Study Reveals New Factor Associated with the Risk of Severe COVID-19 in People with Obesity

ReachMD Healthcare Image



Pedro Moraes-Vieira participated on June 30 in a panel discussion on health and biomedicine at FAPESP Week China in Shenzhen 

view more 

Credit: Karina Toledo

Already at the beginning of the COVID-19 pandemic, a group of Brazilian researchers pioneered in showing why SARS-CoV-2 infection tends to be more severe in diabetic patients. Now, the same team based at the Institute of Biology of the State University of Campinas (IB-UNICAMP) has discovered one of the reasons why obese people who do not have diabetes or even insulin resistance also have an increased risk of developing the severe form of the disease. 

“New experiments show that the molecular mechanisms are quite different in the two cases,” Pedro Moraes-Vieira, a professor at IB-UNICAMP, who is coordinating the research, told Agência FAPESP.

The research is supported by two projects (20/16030-0 and 20/04579-7) and is also linked to the Obesity and Comorbidities Research Center (OCRC) – a FAPESP Research, Innovation and Dissemination Center (RIDC) based at UNICAMP.

The data were presented on June 30 at a panel discussion on health and biomedicine as part of the FAPESP Week China program.

In an article published in May 2020, the UNICAMP group showed that in diabetics infected with SARS-CoV-2, the higher glucose content in the blood is picked up by a type of defense cell known as monocytes and serves as an extra source of energy that allows the virus to replicate more than in a healthy organism. In response to the growing viral load, the monocytes release large amounts of cytokines (inflammatory proteins), which cause a variety of effects, including the death of lung cells. The researchers also reported that in the lungs of patients with severe COVID-19, monocytes and macrophages were the most abundant cells. And that the so-called glycolytic pathway, which metabolizes glucose, was greatly increased in these leukocytes (read more at:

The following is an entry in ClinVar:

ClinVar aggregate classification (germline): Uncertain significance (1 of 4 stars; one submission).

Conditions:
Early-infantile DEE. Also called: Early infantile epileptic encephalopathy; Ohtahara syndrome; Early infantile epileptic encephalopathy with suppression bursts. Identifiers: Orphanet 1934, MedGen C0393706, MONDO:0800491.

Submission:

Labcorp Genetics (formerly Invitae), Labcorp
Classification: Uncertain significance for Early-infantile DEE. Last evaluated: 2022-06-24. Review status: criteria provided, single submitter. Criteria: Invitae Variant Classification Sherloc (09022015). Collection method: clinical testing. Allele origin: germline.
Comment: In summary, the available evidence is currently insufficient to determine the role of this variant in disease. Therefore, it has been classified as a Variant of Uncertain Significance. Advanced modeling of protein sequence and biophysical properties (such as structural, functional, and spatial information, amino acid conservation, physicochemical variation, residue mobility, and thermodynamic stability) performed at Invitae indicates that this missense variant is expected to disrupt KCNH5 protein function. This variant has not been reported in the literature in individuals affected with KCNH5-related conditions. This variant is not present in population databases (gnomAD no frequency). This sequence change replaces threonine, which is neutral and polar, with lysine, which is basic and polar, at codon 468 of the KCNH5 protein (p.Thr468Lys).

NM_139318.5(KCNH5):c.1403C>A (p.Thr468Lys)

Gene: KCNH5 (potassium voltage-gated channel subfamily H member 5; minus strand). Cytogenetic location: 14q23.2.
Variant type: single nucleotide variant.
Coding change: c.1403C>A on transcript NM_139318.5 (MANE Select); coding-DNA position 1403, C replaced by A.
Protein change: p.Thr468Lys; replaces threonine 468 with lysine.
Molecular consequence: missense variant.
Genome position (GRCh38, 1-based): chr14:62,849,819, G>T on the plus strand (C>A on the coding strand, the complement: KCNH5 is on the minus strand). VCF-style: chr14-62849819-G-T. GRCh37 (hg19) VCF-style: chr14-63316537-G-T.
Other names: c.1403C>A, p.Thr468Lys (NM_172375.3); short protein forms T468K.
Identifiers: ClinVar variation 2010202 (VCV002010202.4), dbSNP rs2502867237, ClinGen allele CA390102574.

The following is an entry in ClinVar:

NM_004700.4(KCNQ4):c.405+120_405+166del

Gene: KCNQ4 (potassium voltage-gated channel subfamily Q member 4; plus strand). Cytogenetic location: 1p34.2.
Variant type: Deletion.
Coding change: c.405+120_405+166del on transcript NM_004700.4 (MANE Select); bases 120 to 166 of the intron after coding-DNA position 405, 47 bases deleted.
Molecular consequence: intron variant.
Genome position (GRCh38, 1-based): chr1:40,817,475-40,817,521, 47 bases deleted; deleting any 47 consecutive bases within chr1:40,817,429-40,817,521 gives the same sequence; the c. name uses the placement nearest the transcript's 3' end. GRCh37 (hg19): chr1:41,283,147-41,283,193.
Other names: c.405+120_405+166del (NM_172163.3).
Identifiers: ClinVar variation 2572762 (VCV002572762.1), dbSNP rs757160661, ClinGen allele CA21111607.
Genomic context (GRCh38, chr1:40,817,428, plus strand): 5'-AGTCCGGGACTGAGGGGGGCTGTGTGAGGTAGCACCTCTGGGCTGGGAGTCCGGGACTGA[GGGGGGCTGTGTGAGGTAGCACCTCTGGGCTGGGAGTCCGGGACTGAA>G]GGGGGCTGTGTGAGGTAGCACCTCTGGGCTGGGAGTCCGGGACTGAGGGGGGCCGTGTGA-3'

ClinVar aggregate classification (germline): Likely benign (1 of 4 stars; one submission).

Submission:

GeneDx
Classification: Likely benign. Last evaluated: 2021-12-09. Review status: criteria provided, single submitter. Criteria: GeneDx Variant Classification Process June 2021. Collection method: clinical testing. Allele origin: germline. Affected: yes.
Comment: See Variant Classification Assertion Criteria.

The latest study, the results of which should be published soon, shows that hyperinflammation in obese non-diabetics is linked to elevated blood levels of saturated fatty acids – particularly a type known as palmitate. Also known as palmitic acid, it is the main component of palm oil. It is found in beef, milk and its derivatives.

“Through in vitro experiments, we observed that palmitate promotes a pre-activation of innate immunity cells [the first to take action in the face of an infection]. They become alert, ready to respond more intensely if they detect a threat. When we infect these pre-activated cells with SARS-CoV-2, they produce a greatly increased amount of inflammatory cytokines,” explains Moraes-Vieira.

Impaired immunity

In previous work, the UNICAMP group had already observed that, in the context of COVID-19, this “cytokine storm” produced by monocytes and macrophages is the basis of two very undesirable phenomena: the death of lung epithelial cells and the dysfunction of the adaptive immune response – the one that kicks in about two weeks after infection and is related to the action of cells (mainly T lymphocytes) capable of recognizing and killing pathogens in a specific way.

“When we cultured the T cells in a medium conditioned by monocytes infected with SARS-CoV-2, we saw a lower proliferative capacity, reduced secretion of inflammatory cytokines, and increased expression of a protein called PD-1, whose role is to signal to the T lymphocytes when it is time to stop responding to the infection. The idea is that this signaling occurs after a while so that there is no exacerbated immune response. In the context of severe COVID-19, however, PD-1 causes T lymphocytes to stop working even before the disease is resolved, leading to a process called exhaustion, which is common in T cells found in tumors, for example, and is associated with a worse prognosis,” the researcher explains.

“These findings help us understand why non-diabetic obese people are also more likely to develop severe COVID. Of course, this is not the only factor. But we are adding another piece to the puzzle,” concludes Moraes-Vieira.

To find out more about FAPESP Week China, visit:

Disclaimer: AAAS and EurekAlert! are not responsible for the accuracy of news releases posted to EurekAlert! by contributing institutions or for the use of any information through the EurekAlert system.

Facebook Comments



We’re glad to see you’re enjoying Global Cardiology Academy…
but how about a more personalized experience?

Register for free